Owner’s consent for development applications involving State land – Guidance from the Court of Appeal
Section 51(2) of the Planning Act 2016 provides that certain development applications must be accompanied by the written consent of the owner of the premises to the application, to the extent that the applicant is not the owner of the premises. This requirement has been in place for development approvals, in one form or another, since the Local Government (Planning and Environment) Act 1990.
The term ‘owner’ is defined in Schedule 2 of the Planning Act in the following way:
owner, of land, premises or a place, means the person who –
(a) is entitled to receive rent for the land, premises or place; or
(b) would be entitled to receive rent for the land, premises or place, if the land, premises or place were rented to a tenant.
This definition, or a variation of it, has been in place since the Local Government (Planning and Environment) Act 1990.
In relation to freehold land, it is the registered owner of the land that would be required to give consent. However, where the application relates to State land, the situation is not as clear. A recent decision of the Court of Appeal has provided some guidance for different types of State land.
In Bowyer Group Pty Ltd v Cook Shire Council & Anor  QCA 159, the Court considered the meaning of ‘owner’ under the repealed Sustainable Planning Act 2009 (SPA) for the purposes of determining the entity required to provide owner’s consent for the making of a development application under that Act. The definition of ‘owner’ in the SPA was the same as the definition in the Planning Act.
The Court of Appeal held that:
- as a matter of construction, the owner of land, under either limb of the definition, is the same person (or persons or entity)
- the word ‘or’ should be given its ordinary disjunctive meaning; and
- the natural and ordinary meaning of the language used in the definition of ‘owner’ is that the owner is the person who is (currently) entitled to receive the rent for the land, or (where the land is not currently let) who would be entitled to receive the rent for the land, if it were let to a tenant at a rent.
The Court of Appeal decided in Bowyer Group that Crown lessees are not owners of land for the purposes of giving consent for the making of a development application under the SPA. Rather, the State, through the Department of Natural Resources, Mines and Energy (DNRME), was the owner of Crown leasehold land.
The Court of Appeal noted that this decision is consistent with the conclusion reached by the Full Court of the Supreme Court of Queensland in BMG Resources Limited v Pine Rivers Shire Council  2 Qd R 1, where it was held that, for a reserve under the Land Act 1962 and placed in the control of a trustee, the owner of the land for the purposes of service of a notice of an application for consent to use the adjoining land under the Local Government Act 1936, was the trustee and not the State. The definition of ‘owner’ in the Local Government Act 1936 was in similar terms to the Planning Act.
The Court in BMG Resources held that it was the trustee, and not the State, that was the owner of a reserve. This flowed from the provisions of the Land Act 1962, under which the land was reserved and vested in a trustee, because:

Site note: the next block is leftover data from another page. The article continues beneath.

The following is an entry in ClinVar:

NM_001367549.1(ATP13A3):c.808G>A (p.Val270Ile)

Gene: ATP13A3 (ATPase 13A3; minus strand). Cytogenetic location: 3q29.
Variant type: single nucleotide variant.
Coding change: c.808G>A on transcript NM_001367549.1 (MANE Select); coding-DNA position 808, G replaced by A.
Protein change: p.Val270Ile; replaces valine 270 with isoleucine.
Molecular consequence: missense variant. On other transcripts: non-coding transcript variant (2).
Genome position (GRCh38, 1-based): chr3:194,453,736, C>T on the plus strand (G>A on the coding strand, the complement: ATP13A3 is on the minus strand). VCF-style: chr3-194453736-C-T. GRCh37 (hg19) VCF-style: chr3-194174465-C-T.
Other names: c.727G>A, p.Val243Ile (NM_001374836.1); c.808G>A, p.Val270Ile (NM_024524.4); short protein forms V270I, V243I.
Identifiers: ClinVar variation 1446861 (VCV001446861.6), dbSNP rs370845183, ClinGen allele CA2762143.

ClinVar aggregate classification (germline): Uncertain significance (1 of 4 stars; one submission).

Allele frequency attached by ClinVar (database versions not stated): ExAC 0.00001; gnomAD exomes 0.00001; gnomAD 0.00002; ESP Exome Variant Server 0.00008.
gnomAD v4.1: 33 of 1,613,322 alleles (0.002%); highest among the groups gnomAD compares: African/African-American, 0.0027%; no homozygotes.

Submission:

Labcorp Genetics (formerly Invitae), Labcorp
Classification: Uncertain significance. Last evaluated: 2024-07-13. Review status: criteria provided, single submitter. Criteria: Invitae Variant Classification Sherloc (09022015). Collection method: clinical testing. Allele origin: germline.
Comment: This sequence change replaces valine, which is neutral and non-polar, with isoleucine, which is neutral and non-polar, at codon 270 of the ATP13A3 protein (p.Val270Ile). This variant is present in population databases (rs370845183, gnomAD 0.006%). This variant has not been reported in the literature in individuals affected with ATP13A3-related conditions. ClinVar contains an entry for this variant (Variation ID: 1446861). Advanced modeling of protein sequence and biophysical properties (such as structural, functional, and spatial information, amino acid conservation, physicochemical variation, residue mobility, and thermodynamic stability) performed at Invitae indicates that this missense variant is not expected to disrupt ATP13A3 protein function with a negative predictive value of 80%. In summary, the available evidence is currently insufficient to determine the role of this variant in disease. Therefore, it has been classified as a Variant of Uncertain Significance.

- the trustee had control of the land, including the power to make by-laws regulating the use and enjoyment of the land
- with the consent of the Minister, the land could be leased by the trustee, and rents received by the trustee were to be applied solely for the purposes of the trust
- once reserved and vested in the trustee, the land was not available for grant or lease by the Crown to any other person; and
- while the Governor in Council would revoke the reserve under the Land Act 1962, and therefore the State could be said to retail a real or practical interest in the land, the relevant state of affairs was that prevailing at the time the notice was to be given.
The provisions of the Land Act 1994 are similar to the provisions of the Land Act 1962, insofar as they relate to the powers and functions of the trustees of reserves.
Following the reasoning in BMG Resources, the owner of land which is a reserve is, generally, the trustee of the reserve.
The decision in BMG Resources did not take into account that the Minister could, with the approval of the Governor in Council, issue a special lease over a reserve under the Land Act 1962. There is a similar power under the Land Act 1994. However, following the rationale of the Court in BMG Resources, where a State lease has been issued by the Minister over land, it would be the State, rather than the trustee, that would be entitled to the rent and therefore it would be the State, acting through DNRME would be the owner for the purposes of giving consent to the making of a development application.
If your agency has questions about consents for development applications, or other planning issues, contact Glenn Wilshier, Special Counsel in the Commercial and Property Team on 3031 5720 or at firstname.lastname@example.org.
The information in this publication is provided for general purposes only. It is not to be relied on as a substitute for legal advice. Crown Law and the Department of Justice and Attorney-General accept no liability for losses caused by reliance on the material in this publication. Formal legal advice should be obtained for particular matters.
Published: 11 June 2019
Author: Special Counsel, Glenn Wilshier